Indigenous applicants

The Principal's Task Force on Diversity, Excellence and Community Engagement seeks to increase the number of qualified Indigenous students gaining admission to, and excelling in all programs at McGill University.

Therefore, we encourage all First Nations, Inuit, and Métis applicants to identify themselves on their application form and to submit a personal statement, as well as letters of recommendation and a resumé. This will allow admissions decision-makers to use McGill's Indigenous admission evaluation process and take into consideration the educational experiences particular to members of an Indigenous community that are not evaluated through the University's standard practices. It will also allow us to provide additional service and information to applicants about support services and funding opportunities for Indigenous at McGill.

Self-identification and provision of supporting documents is entirely optional for Indigenous applicants; furthermore, self-identification can in no way negatively impact the admission decision. McGill recognizes that Indigenous applicants, their communities and connections between the two are extremely varied. For some, Indigenous identity and community connection runs deep, for others it is less significant. If you consider yourself as First Nations, Inuit, or Métis, we hope that you will self-identify on your McGill application.

Indigenous Applicants Protocol

This information allows McGill to inform students about specific services and funding opportunities and to assess its progress in the recruitment and retention of students who have Indigenous affiliation with a First Nation, Métis, Inuit, American Indian, Alaskan Native, or Hawaiian Native community. This includes 'Status,' 'Treaty,' or 'Registered' Indians, as well as 'Non-Status,' and 'Non-Registered' Indians. Providing this information is optional.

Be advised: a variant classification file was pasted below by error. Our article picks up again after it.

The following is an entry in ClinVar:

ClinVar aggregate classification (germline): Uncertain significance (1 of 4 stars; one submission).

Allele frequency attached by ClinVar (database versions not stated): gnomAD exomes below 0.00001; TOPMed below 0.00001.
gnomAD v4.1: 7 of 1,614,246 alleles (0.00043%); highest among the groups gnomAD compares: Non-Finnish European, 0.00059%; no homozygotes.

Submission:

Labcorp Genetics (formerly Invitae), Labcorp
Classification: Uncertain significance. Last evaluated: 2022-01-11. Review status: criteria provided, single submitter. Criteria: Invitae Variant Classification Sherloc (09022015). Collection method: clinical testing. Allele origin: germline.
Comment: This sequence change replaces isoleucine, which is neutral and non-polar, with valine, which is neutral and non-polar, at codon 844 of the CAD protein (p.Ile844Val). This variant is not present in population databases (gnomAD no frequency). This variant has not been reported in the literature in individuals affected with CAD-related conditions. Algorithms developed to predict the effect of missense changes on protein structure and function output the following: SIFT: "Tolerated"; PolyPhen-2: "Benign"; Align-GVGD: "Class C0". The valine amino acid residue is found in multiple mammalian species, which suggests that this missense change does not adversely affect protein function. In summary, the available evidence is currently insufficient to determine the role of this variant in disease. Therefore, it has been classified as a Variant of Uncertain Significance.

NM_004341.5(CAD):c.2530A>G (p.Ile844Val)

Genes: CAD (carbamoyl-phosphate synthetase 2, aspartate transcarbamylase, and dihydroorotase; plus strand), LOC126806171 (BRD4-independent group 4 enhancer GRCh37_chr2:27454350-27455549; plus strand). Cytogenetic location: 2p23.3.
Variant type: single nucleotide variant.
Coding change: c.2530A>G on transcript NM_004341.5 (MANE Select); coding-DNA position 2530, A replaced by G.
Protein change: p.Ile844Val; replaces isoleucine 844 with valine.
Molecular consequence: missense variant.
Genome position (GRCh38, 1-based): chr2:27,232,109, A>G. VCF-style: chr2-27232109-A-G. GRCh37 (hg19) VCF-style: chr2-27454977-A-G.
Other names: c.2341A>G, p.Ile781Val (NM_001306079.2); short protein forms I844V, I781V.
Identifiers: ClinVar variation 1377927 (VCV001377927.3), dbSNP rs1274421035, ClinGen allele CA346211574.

Indigenous applicants who wish to apply to undergraduate medicine are invited to visit:  

Indigenous applicants who wish to apply to the Faculty of Law are invited to visit the Admissions Policy at

To assist the university in assessing applications from Indigenous applicants that are not evaluated through the University's standard practices, Indigenous applicants are encouraged to submit the following documentation:

  • a curriculum vitae of maximum two (2) pages; and
  • a personal statement of maximum two (2) pages in response to one of these three questions:
    • Did your Indigenous background play a role in your choice of program and your interest in this particular field?
    • Has an interest in, identification with, and connection to your Indigenous community affected your educational path and goals to this point? Explain.
    • What is unique or distinctive about you or your life story as an Indigenous applicant to university?

Applicants may also submit 1-2 reference letters from community representatives, employers, teachers, etc. who may also be telephoned for more details. Such applicants may also be contacted for interviews.

For further information, I invite you to have a look at First Peoples' House website, or reach out to

jeffrey.morneau [at]      T: 514 398-6571

Indigenous Community Outreach Officers

Supporting documentation should be uploaded to Minerva. For programs in Enrolment Services, all items should be combined into one file, including the reference letters.


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